I was stunned to read that the German government has decided to shut down all its nuclear power plants in the wake of the Fukushima incident. Not surprised, because this kind of knee-jerk reaction is the kind of thing I expect of politicians, but appalled nonetheless. This is, in my opinion, the politics of superstition.
Why superstition? Superstition is basically a failure to understand probability, risk and causality. When a group of bad things happen, even it they have no causal link, our gut feel's inability to deal with randomness and probability - in that case the nature of clustering - means we look for someone to blame. Like a witch, or a phone mast. In the case of nuclear power stations we are dealing with something scary - radiation - which most of us don't understand and we go into full superstitious mode.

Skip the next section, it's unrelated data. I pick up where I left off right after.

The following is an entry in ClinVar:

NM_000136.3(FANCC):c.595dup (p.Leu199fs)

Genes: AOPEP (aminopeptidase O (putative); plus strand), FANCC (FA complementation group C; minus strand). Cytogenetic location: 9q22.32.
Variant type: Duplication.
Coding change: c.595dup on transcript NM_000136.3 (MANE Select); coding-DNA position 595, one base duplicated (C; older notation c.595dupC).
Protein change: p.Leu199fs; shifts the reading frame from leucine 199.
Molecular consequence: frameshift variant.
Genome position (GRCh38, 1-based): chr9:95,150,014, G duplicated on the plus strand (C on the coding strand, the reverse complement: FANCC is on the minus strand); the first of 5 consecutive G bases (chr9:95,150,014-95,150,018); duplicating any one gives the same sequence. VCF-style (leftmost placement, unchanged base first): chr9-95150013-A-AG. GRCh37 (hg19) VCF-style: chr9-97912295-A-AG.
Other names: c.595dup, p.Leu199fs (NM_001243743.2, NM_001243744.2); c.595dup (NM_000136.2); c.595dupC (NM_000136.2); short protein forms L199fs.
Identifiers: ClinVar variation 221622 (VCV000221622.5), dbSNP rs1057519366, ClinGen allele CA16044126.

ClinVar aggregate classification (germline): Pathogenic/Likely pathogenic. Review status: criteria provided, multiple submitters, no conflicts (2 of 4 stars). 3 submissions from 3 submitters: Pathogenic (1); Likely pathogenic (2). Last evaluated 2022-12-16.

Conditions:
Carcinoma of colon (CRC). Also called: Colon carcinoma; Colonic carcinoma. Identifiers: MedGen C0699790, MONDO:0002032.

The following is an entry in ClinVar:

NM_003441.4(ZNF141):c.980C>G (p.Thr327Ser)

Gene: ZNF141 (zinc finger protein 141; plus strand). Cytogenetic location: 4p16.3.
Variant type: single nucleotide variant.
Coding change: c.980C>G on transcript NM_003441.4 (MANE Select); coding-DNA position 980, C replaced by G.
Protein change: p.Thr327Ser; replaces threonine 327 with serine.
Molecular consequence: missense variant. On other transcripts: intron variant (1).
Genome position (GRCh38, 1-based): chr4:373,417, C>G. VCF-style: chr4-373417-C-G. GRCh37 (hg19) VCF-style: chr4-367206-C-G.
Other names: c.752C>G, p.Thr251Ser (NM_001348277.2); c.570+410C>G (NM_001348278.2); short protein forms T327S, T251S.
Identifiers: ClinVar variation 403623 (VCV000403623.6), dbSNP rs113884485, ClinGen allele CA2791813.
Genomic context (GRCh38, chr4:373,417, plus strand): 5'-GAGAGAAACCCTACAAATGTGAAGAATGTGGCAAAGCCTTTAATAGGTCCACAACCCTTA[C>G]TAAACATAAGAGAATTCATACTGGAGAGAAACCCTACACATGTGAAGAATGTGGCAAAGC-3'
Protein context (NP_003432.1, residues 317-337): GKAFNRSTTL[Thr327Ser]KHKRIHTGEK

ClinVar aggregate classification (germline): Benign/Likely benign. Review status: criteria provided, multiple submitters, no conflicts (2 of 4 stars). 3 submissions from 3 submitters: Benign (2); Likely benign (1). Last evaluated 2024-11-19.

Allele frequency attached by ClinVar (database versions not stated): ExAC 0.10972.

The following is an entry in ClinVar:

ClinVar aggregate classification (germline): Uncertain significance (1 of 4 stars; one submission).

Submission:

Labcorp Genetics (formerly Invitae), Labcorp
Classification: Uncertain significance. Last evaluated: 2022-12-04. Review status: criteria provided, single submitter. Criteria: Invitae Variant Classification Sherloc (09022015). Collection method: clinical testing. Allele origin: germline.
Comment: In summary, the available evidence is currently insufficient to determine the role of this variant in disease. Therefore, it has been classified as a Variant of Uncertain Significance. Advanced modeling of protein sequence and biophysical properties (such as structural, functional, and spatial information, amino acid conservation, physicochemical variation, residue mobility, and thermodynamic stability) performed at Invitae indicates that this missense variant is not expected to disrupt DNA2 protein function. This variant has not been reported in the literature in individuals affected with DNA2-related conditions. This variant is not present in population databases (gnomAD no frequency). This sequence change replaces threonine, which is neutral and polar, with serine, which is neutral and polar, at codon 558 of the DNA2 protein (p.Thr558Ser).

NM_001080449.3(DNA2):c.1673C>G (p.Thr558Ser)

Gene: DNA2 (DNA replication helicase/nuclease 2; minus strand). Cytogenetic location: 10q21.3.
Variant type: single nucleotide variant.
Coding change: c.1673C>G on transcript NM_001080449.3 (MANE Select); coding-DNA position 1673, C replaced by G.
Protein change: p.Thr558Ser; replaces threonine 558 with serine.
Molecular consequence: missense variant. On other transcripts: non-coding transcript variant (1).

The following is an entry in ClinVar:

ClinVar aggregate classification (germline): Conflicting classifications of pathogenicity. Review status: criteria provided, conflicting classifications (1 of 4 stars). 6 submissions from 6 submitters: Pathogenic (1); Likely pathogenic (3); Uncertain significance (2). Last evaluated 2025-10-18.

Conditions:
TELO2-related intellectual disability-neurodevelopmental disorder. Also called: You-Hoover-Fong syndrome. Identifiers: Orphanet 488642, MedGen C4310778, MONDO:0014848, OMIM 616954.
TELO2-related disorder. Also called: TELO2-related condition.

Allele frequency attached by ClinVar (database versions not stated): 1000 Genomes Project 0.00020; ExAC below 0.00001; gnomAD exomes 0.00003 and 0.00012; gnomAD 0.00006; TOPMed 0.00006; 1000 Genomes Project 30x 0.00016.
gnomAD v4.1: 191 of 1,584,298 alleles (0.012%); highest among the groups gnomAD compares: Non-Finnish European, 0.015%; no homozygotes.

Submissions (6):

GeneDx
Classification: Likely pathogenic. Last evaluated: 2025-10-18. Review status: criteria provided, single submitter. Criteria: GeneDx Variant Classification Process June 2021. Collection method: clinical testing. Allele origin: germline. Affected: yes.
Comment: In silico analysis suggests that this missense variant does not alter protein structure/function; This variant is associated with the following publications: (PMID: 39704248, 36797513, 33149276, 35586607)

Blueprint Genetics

Let us just put this all into perspective. As I've mentioned before, radiation is a natural thing - the sort of thing the Soil Assocation is usually all in favour of. We are all exposed to radiation all the time. It's not a good idea to have levels increase, because there is a risk attached. But at the levels involved in the Fukushima incident we are talking a relatively small risk.
I'd like to compare nuclear power with another technology that we aren't scared of. The internal combustion engine. How many people have died so far as a result of the Fukushima incident? None, as far as I'm aware (as opposed to the many who died as a result of the earthquake and tsunami (not that common in Germany), but we seem to forget them). How many people are likely to die? The chances a handful may get cancer who wouldn't otherwise - and that's terrible. But it is a small risk. Now tell me. How many people worldwide die on the roads? Every time I see this figure I'm shocked. 1.25 million people a year. Yet somehow I don't think Germany is going to phase out cars and trucks by 2020.
Come on politicians. Risk exists. You have to start to understand it, and to explain it to people. Then, maybe, we can move away from the politics of superstition.
Image from Wikipedia